Also this shit: tomorrow is the Kentucky Derby and the pressure I feel to post a goddamn Mint Julep is overwhelming.

Fuck that.

4. I constantly move between a world of inspiration and depletion. When depletion begins to win, it is time to re-set.

Hello, here we are. 

I am in introvert. Not an “extroverted introvert” — but an actual, real life introvert. It is hard for me to get out there. To meet new people. To have conversations with people that I don’t know. But here is the thing––I would say that 80% of the time when I make myself do this, I am better for it and glad I did. It is the memory of “I am so glad I went” that I have to muster EVERY time I have to go to an event.

But then, I go. And I am INSPIRED. I meet amazing people and eat delicious food and drink perfect cocktails. And I feel so happy I put myself out in the world––and then I write about it and it all comes full circle.

But, inevitably, I desperately need solitude. I have to replenish what I’ve given and many times, I don’t get it. Especially as someone who writes full-time for work and has a small daughter, husband, and other people who want time and attention. Moments alone are hard to come by, let alone the hours (or even days) that I feel like I need.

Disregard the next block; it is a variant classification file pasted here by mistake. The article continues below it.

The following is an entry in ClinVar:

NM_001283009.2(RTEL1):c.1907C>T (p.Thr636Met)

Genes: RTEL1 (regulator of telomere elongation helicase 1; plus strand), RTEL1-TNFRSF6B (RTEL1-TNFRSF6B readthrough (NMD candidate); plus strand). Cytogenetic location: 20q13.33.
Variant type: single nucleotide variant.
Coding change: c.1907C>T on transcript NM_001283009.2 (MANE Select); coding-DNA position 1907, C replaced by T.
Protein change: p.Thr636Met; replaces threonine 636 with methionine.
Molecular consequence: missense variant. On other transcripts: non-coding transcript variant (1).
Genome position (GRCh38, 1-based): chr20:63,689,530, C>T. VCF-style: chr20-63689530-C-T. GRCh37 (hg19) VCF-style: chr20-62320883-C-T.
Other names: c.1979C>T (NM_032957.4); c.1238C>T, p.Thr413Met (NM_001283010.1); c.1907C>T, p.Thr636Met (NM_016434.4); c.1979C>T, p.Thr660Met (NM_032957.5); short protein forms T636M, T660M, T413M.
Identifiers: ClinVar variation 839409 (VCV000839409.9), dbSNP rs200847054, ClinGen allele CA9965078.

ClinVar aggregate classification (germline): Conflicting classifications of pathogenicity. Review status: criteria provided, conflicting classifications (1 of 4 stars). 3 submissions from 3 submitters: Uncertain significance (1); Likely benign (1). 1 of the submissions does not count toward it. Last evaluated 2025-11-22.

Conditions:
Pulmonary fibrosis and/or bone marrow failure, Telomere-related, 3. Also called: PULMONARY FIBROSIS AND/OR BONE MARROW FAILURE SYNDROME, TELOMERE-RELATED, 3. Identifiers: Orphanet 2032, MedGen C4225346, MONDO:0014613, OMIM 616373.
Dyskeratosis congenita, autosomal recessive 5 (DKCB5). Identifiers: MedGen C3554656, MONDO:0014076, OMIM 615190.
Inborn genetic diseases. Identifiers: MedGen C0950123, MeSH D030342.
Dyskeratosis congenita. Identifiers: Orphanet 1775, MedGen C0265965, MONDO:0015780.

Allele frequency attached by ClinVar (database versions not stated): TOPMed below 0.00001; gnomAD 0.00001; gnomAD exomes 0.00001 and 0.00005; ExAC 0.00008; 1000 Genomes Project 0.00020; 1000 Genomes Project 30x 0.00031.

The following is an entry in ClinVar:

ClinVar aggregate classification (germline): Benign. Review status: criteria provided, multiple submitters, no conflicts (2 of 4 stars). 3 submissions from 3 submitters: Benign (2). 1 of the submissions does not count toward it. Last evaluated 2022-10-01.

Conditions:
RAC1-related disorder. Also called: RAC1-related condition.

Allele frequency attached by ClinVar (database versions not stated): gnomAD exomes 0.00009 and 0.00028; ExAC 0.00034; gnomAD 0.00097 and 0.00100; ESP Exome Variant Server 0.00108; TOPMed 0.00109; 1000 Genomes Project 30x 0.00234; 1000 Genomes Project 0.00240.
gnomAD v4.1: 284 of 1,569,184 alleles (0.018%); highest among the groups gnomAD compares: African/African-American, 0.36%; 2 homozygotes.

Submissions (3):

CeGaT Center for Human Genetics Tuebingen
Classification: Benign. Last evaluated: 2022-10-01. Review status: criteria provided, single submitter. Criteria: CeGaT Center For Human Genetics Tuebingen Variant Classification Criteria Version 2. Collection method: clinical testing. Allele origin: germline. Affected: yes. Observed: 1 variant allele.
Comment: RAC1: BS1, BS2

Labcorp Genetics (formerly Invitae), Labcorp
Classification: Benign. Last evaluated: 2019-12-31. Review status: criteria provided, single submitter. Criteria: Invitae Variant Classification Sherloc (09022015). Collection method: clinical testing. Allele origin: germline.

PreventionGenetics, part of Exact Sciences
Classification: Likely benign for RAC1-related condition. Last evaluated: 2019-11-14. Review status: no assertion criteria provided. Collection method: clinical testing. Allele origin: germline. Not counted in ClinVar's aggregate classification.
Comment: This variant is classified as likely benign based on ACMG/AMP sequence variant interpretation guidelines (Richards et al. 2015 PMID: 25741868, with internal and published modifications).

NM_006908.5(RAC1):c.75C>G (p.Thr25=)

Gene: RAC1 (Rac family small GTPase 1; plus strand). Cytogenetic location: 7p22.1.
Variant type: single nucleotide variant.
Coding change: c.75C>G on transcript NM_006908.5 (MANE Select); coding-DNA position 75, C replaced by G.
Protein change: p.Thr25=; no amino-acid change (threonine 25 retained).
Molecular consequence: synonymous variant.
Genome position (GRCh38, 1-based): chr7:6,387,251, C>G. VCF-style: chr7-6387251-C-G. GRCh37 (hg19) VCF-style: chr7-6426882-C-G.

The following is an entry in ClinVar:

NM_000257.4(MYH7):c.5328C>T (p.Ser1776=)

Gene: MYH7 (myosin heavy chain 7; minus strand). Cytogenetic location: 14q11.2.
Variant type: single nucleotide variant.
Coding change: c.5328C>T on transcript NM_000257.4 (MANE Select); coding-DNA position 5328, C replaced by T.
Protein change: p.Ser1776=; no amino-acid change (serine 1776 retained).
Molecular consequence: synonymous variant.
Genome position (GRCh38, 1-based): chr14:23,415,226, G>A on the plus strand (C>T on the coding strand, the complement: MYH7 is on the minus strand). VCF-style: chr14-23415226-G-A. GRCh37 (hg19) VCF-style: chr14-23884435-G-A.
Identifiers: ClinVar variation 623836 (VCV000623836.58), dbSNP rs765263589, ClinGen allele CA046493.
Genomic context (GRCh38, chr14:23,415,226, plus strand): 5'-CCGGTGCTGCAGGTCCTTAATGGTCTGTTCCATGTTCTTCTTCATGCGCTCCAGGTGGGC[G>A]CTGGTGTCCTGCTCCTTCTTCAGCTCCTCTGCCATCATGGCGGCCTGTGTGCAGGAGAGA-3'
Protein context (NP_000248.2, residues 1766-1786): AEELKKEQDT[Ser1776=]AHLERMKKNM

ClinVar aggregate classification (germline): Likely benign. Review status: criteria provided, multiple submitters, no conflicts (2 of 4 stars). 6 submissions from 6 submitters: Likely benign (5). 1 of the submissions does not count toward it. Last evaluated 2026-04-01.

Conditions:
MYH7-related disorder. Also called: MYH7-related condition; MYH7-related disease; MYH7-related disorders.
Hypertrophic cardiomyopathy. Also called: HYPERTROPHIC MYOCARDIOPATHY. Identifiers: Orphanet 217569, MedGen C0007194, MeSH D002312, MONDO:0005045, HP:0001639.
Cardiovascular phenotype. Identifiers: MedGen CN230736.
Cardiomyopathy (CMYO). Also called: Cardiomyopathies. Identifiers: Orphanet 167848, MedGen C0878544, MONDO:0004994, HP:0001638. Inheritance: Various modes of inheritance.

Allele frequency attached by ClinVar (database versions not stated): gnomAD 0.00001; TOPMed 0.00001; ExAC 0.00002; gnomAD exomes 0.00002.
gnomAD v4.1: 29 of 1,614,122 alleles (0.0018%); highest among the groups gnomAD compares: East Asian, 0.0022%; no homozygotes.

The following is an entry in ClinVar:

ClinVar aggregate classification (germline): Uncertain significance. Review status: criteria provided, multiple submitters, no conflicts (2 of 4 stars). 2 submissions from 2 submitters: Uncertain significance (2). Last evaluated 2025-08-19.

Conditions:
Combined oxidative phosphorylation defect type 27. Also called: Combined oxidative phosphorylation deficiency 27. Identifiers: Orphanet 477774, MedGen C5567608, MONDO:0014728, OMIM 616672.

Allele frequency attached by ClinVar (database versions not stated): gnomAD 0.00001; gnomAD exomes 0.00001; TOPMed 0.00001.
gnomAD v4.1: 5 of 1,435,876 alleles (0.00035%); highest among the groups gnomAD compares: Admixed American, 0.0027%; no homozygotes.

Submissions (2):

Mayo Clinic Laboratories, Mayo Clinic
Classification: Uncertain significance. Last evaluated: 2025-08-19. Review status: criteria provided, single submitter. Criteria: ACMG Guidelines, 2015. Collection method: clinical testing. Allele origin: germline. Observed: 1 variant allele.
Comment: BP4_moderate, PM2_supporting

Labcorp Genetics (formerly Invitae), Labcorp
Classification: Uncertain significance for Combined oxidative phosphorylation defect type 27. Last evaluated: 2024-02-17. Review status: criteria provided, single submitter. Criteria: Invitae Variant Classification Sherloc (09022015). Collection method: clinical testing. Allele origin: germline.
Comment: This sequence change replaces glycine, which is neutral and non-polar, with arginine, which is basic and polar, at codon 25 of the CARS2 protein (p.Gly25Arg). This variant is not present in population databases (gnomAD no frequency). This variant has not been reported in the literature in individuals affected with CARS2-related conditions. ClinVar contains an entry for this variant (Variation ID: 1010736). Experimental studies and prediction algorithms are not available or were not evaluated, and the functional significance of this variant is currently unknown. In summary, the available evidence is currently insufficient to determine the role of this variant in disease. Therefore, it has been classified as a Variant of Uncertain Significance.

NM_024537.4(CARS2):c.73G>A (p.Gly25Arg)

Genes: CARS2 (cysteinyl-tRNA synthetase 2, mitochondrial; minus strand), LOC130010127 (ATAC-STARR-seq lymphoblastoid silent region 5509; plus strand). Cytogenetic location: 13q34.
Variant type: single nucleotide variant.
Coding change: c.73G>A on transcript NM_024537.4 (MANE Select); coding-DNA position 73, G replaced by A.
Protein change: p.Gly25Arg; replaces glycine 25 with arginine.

My depletion to inspiration ratio is way out of wack, you guys. And I need to find inspiration that doesn’t take so much out of me, or take me so far outside my normal life and routine; that doesn’t require intense solitude to recover from.

IN-TRO-VERT.

The good news is this: when I take even 20 minutes to write about something that is meaningful to me, it can be the equivalent of hours of solitude and recharging. So, I am going to do more of THAT.

5. How to decode my feelings when it comes to relief, anxiety, pressure, and jealousy.

When I was first doing food writing, I was HUSTLING. I said ‘yes’ to everything — every event, every opportunity, every luncheon. And, it truly paid off (“paid” being a loose term here). I met amazing people and made great media contacts, was on LIVE TV, and had my reviews of local restaurants posted everywhere. As craft cocktails started exploding in Salt Lake, I found myself naturally gravitating towards that content, and in the end — it all just went that direction. I created cocktail club, started working with large national brands, and doing a lot of freelance spirits writing.

But, I wasn’t really making any money from it, or getting much back from the hours and stress I was putting in. I was trying SO HARD to make it happen, and in a way it really did for a while. But at an expense that I wasn’t prepared for. You can only try to get your name out there for so long, and have people take advantage of the work you do (free cocktails/food/trade anyone? Never actual money for ACTUAL WORK) before you’re just wrecked. I didn’t want to be a full-time freelance writer. I had a full-time job. I just wanted to do it because I loved it….and when the love started feeling like it was being sucked out of me, I started saying NO to things I never would have before.